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ADELAIDE Independent Bimonthly Literary Magazine / Revista Literária Independente Bimensal, New York / Lisboa, Online Edition  

 




 


 

 

 

 

 

CRISIS HOSPITALIZATION DISCHARGE
By James Buchanan

 

 

 


Her mother and I sit in a small, ecru-painted room just outside the locked ward.

Voices echo into the room from down the hall. They are a man and a boy. They are loud and rough, not angry, each trying to show the other toughness, but there is a tickle of empathy in the man’s voice. This is how men and boys speak to each other when one is in charge of the other. Each generation and men and boys knows that loudness and swagger accomplish something that kindness alone is unable to do. They establish a zone of safety around the body, around the person, around the feelings.

Our sixteen-year-old daughter comes into the room. Her mother looks from her phone. I refused to fall into the cliché of the parent lost to their cellphone. We are quiet as our daughter sits. Her arms are pocked by scabs where she’d scratched so deep her brain released enough endorphins to ease the pain of being locked in this place on her first night. They weep and the deepest are covered by gauze with reddish-yellow stains.

She cannot, or will not look at us.

It is more than understandable she does not want any part being with us. One at a time or safely in my home, where she lives, is okay, but this is overwhelming. Why shouldn’t it be. Between her mother and I there are years of unresolved anger and recent accusations. “You’re a liar.” “You need mental help.” “Don’t gaslight me you prick.”

These weren’t my words, but because her mother and I are her parents and inextricably linked, they might as well be mine, too. Over more than twelve years, they have created a history of pain that a little girl cannot wick away or beat back and evade with make-believe.

Nor could they be undone by a very depressed, suicidal, and self-harming teenage girl.

Why can’t my parents be better to each other, she wonders. What I know, but fail to express adequately is that no amount of nonviolent communication and collaborative problem solving can release these pains and stinging hurts.

I inhale a shallow breath to speak and feel the pull in my upper left lung of the surgical scar where the tumor resided, but a nurse walks in. Our daughter’s eyes don’t move. I feel some relief that this moment, this awkward moment is broken. I believe our daughter is relieved, too.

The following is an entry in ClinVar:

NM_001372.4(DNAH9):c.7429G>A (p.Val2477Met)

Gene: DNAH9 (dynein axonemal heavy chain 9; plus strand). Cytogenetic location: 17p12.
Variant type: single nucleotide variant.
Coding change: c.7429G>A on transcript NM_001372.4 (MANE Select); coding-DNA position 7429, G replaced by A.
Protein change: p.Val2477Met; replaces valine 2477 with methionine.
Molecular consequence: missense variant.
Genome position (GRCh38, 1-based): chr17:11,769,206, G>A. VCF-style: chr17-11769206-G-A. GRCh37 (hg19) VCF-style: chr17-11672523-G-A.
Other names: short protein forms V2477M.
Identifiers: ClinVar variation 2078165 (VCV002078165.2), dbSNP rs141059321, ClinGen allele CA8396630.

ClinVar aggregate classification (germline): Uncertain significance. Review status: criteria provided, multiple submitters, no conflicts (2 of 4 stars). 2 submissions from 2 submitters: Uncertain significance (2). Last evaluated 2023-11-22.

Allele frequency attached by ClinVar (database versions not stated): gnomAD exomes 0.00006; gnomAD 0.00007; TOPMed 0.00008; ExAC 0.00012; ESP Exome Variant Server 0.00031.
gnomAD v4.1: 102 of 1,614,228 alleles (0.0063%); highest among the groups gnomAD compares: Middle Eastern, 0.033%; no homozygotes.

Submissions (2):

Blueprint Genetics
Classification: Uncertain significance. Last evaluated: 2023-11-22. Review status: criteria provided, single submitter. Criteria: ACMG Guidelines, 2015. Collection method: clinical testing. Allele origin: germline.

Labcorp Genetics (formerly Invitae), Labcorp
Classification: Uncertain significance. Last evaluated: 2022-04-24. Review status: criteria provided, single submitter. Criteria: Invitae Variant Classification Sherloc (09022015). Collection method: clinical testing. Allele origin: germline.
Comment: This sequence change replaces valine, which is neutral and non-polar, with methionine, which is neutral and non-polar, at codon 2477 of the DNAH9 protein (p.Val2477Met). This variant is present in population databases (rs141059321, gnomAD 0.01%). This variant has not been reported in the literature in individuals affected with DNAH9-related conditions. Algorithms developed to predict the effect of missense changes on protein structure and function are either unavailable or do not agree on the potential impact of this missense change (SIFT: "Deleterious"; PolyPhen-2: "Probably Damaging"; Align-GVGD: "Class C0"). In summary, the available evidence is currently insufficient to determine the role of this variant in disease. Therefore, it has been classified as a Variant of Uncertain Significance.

The nurse carries a bag filled with clothes and another with a CPAP machine, toothbrush, shampoo, and a white, stuffed rat for me to bring home.

This is the first time our daughter has seen her mother and me in the same room in a very long time. A wisp of conflict floats on the air and is enough to hurt her. She feels the heat of it in her body and wants to escape, to take flight, but she cannot. Instead, she hides in her body, deep in her pill-clouded mind.

From the outside looking in, she is like a soft stone, mumbling and dissociated from the room.

“Are you okay?” her mother asks.

Our daughter nods in quick, little tilts of her head. A whisper of air passes through her lips meant to be the words, “I’m okay.”

Our daughter will go home with me today, to our home and her room she resides in as some baneful sanctuary.

Her mother and I had agreed she would leave before our daughter came in so our daughter would not feel the stress of the three of us together. But her mother didn’t leave. Pride? The fight? Worry? I don’t know.

All I know is a few moments ago her mother called me a liar and accused me of playing games with our daughter’s wellbeing.

I didn’t respond. I rarely do. What’s the point?

When our daughter and I sit in the car and she feels the security of the closed door, she cries. Her head does not drop nor does she cover her eyes. She stares forward with tears rolling down her cheeks and sobs rise from the back of her throat.

“I’m ready to go home,” she says.

 

 

 

 

About the Author:

james

James Buchanan  is a fiftyish writer living in Exeter, New Hampshire. He attended Quaker schools and his first love has always been storytelling. In addition to his own writing, he works as a ghostwriter of memoir and creative nonfiction and reviews of his recent work suggest that he’s becoming a better writer. His website is www.orchardwriting.com.

 







 

 

 

     
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